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Regarding Facebook and Twitter, there is a side to those communities that people don’t know exist. Did you know that there are products that anyone can buy, including social services agencies and law enforcement, that can monitor Facebook and Twitter activity (and other sites) on an ongoing basis. Let me give you some examples:

Example 1: A low-income mother may go to her County Department of Social Services for welfare assistance because her husband left her and her income is now below a certain threshold to support herself and her two children. She must document her income, her need and that her husband is gone, and in many states she will be eligible for some type of assistance. However, the case worker may be checking her Facebook page and see if there are pictures of her and the children at little league games with the supposedly absent husband happy and engaged in the family life.

Example 2: A couple is in divorce proceedings and things are contested. The estranged husband could put a trace on the wife’s Facebook account to collect all posts in an effort to get evidence against her. The trace will do just that. Even if the wife posts something, leaves it there for half an hour and then deletes it, the trace will have picked it up for the permanent record. Even if it was there just for a short time and deleted right away, the husband has it recorded.

Example 3: Law enforcement trying to locate somebody when they enter a certain geographic area can put a trace on Facebook, Twitter and many other location-sensitive programs that trigger when a certain person posts something. They can identify a few city blocks and trigger for posts about keywords they are looking for. In the case of a restraining order, the presence of the restrained person in the vicinity can be triggered and an alert can be generated.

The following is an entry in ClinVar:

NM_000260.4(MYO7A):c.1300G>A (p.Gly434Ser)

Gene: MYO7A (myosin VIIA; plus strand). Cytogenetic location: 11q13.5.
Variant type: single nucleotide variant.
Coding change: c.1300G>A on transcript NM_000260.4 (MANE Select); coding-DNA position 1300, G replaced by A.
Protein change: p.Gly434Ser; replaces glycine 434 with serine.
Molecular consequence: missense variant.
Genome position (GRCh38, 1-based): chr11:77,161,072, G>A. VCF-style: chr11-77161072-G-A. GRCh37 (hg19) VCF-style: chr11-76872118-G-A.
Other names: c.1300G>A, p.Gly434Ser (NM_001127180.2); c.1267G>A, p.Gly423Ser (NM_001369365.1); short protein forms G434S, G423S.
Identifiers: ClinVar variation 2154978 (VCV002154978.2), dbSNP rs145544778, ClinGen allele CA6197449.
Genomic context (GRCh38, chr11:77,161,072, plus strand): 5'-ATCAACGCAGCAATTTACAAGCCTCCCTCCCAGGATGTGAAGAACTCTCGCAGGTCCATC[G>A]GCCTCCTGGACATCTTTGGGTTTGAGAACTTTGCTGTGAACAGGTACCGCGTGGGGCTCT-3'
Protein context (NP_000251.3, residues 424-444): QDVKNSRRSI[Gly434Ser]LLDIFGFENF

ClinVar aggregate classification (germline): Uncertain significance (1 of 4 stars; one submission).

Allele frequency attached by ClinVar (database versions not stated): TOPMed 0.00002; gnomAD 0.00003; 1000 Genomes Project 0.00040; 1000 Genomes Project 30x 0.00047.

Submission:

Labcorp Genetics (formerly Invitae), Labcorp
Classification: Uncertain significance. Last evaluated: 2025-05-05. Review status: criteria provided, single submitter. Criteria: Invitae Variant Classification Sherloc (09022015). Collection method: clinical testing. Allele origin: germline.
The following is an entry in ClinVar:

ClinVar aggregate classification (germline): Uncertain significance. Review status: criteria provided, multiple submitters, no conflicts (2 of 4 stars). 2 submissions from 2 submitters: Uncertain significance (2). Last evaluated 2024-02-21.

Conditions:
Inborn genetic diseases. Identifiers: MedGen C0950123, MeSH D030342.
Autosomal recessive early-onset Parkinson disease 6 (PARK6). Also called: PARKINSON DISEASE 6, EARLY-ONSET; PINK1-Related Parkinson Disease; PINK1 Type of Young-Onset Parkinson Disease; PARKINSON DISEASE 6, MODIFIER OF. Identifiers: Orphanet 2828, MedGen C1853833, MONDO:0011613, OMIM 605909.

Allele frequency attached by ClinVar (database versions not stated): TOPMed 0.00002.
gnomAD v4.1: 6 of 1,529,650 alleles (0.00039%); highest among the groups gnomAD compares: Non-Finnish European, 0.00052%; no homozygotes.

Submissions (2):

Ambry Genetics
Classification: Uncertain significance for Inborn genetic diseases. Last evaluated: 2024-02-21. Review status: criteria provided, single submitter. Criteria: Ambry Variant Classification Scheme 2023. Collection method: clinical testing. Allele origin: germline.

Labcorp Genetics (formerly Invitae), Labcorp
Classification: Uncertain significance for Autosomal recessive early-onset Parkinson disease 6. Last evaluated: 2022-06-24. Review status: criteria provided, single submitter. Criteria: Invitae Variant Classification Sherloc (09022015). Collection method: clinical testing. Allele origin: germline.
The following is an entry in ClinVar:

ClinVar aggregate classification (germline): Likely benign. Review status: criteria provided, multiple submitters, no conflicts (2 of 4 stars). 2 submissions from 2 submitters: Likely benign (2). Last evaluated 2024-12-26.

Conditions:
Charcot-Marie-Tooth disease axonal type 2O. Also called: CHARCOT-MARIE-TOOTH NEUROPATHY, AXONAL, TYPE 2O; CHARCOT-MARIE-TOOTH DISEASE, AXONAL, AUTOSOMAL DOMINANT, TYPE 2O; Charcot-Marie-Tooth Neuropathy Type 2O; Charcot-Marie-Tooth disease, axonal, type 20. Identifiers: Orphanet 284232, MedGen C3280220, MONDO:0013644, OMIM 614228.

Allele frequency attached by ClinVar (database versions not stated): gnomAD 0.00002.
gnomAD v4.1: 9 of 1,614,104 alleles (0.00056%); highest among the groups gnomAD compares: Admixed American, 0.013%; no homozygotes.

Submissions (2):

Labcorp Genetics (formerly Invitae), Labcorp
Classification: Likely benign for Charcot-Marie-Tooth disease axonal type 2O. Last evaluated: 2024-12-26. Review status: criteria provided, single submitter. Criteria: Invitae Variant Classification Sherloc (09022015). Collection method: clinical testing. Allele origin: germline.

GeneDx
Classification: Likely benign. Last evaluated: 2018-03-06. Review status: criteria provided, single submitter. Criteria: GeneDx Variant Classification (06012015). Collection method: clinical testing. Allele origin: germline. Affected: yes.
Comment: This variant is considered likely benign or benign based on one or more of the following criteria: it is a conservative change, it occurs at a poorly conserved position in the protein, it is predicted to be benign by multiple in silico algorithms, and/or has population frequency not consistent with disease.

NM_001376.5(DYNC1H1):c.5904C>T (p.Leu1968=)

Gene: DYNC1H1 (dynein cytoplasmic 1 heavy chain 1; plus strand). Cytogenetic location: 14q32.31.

The three examples should be enough to scare you – and they are real. We’re not talking NSA stuff here. You and I can buy these products and go to town with them. Of course, most ordinary people like you and I have better things to do. But predators love this stuff.

So next time you tweet that you’re going to Hawaii for a week and then your Facebook account is filling up with pictures of the cocktails you’re sipping at Cheeseburger in Paradise, think about those predators.

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Donald Sterling made racist remarks to his girlfriend in his own home. Critics of the media suggest that he has a right to privacy. He does. We all do.

But he should know that in today’s world, there is no privacy. Our phone calls are monitored and recorded by NSA goobers in cubicles in Virginia. We are constantly being photographed and video recorded. Recall the plethora of pictures showing the Boston Marathon bombers. The people we think are our friends may not really be our friends. Ask Mayor Ford of Toronto about that. And then, of course, there is the privacy bomb of all time: Remember Mitt Romney’s speech in Florida about the 47 percent? That one might have killed a presidential candidacy and changed history.